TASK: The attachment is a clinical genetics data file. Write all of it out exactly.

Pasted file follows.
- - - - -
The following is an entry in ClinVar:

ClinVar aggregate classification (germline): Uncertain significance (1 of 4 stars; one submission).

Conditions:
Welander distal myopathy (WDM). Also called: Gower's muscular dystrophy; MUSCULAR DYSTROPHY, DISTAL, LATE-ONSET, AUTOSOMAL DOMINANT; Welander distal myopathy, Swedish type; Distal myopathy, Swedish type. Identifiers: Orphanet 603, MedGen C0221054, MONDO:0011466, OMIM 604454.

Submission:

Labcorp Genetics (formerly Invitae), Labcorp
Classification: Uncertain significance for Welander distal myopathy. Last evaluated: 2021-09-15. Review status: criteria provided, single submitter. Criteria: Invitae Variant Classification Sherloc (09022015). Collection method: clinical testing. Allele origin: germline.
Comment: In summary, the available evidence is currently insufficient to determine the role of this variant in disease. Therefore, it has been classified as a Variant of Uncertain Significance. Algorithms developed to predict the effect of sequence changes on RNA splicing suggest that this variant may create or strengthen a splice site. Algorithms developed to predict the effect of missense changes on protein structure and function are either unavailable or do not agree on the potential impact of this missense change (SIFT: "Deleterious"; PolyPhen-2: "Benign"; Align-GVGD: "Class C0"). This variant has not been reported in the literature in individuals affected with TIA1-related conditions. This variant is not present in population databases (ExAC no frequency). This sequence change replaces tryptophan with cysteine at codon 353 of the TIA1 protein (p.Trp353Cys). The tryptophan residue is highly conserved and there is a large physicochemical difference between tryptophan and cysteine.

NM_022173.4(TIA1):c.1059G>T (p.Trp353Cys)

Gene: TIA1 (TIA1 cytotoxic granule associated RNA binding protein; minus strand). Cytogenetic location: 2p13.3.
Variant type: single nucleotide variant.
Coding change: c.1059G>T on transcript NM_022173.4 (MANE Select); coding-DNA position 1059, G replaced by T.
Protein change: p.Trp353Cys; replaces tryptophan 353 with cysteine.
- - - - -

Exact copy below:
The following is an entry in ClinVar:

ClinVar aggregate classification (germline): Uncertain significance (1 of 4 stars; one submission).

Conditions:
Welander distal myopathy (WDM). Also called: Gower's muscular dystrophy; MUSCULAR DYSTROPHY, DISTAL, LATE-ONSET, AUTOSOMAL DOMINANT; Welander distal myopathy, Swedish type; Distal myopathy, Swedish type. Identifiers: Orphanet 603, MedGen C0221054, MONDO:0011466, OMIM 604454.

Submission:

Labcorp Genetics (formerly Invitae), Labcorp
Classification: Uncertain significance for Welander distal myopathy. Last evaluated: 2021-09-15. Review status: criteria provided, single submitter. Criteria: Invitae Variant Classification Sherloc (09022015). Collection method: clinical testing. Allele origin: germline.
Comment: In summary, the available evidence is currently insufficient to determine the role of this variant in disease. Therefore, it has been classified as a Variant of Uncertain Significance. Algorithms developed to predict the effect of sequence changes on RNA splicing suggest that this variant may create or strengthen a splice site. Algorithms developed to predict the effect of missense changes on protein structure and function are either unavailable or do not agree on the potential impact of this missense change (SIFT: "Deleterious"; PolyPhen-2: "Benign"; Align-GVGD: "Class C0"). This variant has not been reported in the literature in individuals affected with TIA1-related conditions. This variant is not present in population databases (ExAC no frequency). This sequence change replaces tryptophan with cysteine at codon 353 of the TIA1 protein (p.Trp353Cys). The tryptophan residue is highly conserved and there is a large physicochemical difference between tryptophan and cysteine.

NM_022173.4(TIA1):c.1059G>T (p.Trp353Cys)

Gene: TIA1 (TIA1 cytotoxic granule associated RNA binding protein; minus strand). Cytogenetic location: 2p13.3.
Variant type: single nucleotide variant.
Coding change: c.1059G>T on transcript NM_022173.4 (MANE Select); coding-DNA position 1059, G replaced by T.
Protein change: p.Trp353Cys; replaces tryptophan 353 with cysteine.